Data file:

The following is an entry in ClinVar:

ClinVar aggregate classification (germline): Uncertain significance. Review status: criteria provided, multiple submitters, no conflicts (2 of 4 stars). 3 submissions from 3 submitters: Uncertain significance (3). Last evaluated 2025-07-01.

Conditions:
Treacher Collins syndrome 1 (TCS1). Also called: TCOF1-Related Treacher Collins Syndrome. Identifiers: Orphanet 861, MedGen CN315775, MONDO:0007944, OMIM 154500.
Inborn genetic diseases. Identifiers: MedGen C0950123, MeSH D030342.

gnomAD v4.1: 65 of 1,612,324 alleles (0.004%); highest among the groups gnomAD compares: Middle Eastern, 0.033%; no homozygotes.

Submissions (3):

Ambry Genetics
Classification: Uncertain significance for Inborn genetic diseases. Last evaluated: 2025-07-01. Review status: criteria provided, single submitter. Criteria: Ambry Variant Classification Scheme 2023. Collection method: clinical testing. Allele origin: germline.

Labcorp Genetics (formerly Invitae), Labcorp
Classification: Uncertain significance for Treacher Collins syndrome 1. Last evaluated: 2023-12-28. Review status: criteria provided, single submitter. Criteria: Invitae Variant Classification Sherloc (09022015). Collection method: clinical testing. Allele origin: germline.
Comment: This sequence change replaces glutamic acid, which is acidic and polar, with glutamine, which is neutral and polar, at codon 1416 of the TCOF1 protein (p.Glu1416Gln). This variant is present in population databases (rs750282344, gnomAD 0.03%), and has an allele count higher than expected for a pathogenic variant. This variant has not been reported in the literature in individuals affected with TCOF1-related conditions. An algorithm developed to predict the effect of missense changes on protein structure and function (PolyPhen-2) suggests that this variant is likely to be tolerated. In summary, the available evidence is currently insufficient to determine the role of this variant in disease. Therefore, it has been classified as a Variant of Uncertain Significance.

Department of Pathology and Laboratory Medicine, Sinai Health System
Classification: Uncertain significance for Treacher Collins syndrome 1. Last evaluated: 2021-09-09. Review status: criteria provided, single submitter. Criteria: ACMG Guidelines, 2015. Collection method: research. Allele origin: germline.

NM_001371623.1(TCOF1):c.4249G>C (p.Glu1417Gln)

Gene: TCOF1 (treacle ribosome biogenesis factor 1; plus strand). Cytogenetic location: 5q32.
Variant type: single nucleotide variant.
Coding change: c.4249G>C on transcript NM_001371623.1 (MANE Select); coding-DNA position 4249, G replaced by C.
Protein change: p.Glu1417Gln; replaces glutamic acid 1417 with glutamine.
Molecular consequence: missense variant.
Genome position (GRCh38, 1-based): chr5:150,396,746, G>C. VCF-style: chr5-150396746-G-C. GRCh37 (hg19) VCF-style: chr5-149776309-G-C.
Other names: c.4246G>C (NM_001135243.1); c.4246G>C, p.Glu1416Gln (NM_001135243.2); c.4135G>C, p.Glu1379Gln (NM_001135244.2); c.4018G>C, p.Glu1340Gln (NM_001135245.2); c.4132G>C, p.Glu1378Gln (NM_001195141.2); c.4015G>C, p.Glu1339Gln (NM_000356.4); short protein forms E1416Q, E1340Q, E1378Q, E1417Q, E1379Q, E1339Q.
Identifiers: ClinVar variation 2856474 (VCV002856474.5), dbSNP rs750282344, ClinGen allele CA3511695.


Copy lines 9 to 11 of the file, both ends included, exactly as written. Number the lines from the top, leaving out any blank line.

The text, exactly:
Classification: Uncertain significance for Inborn genetic diseases. Last evaluated: 2025-07-01. Review status: criteria provided, single submitter. Criteria: Ambry Variant Classification Scheme 2023. Collection method: clinical testing. Allele origin: germline.

Labcorp Genetics (formerly Invitae), Labcorp
Classification: Uncertain significance for Treacher Collins syndrome 1. Last evaluated: 2023-12-28. Review status: criteria provided, single submitter. Criteria: Invitae Variant Classification Sherloc (09022015). Collection method: clinical testing. Allele origin: germline.